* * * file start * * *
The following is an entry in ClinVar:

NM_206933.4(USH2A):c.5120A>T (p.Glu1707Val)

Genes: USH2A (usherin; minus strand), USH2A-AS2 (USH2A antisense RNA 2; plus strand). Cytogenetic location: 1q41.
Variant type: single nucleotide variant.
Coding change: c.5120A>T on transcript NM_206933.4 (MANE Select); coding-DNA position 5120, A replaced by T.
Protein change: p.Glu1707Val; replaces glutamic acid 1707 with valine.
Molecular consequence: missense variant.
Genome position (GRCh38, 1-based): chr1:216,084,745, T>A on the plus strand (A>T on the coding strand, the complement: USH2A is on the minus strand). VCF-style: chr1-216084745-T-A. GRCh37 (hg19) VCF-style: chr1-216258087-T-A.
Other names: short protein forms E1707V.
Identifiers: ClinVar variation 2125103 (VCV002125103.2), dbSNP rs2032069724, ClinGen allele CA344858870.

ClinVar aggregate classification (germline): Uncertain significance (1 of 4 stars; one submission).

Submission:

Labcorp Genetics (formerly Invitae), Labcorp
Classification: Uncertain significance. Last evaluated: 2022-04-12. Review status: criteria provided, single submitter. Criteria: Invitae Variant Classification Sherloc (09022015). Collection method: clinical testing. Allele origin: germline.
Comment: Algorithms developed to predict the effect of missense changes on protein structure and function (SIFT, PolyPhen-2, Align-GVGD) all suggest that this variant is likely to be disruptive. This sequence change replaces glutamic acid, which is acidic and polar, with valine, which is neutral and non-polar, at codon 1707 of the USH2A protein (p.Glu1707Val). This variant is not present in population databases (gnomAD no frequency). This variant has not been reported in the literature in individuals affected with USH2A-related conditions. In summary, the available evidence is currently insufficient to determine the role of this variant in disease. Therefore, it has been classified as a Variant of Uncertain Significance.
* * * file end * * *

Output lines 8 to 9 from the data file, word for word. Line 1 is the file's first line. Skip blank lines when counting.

Genome position (GRCh38, 1-based): chr1:216,084,745, T>A on the plus strand (A>T on the coding strand, the complement: USH2A is on the minus strand). VCF-style: chr1-216084745-T-A. GRCh37 (hg19) VCF-style: chr1-216258087-T-A.
Other names: short protein forms E1707V.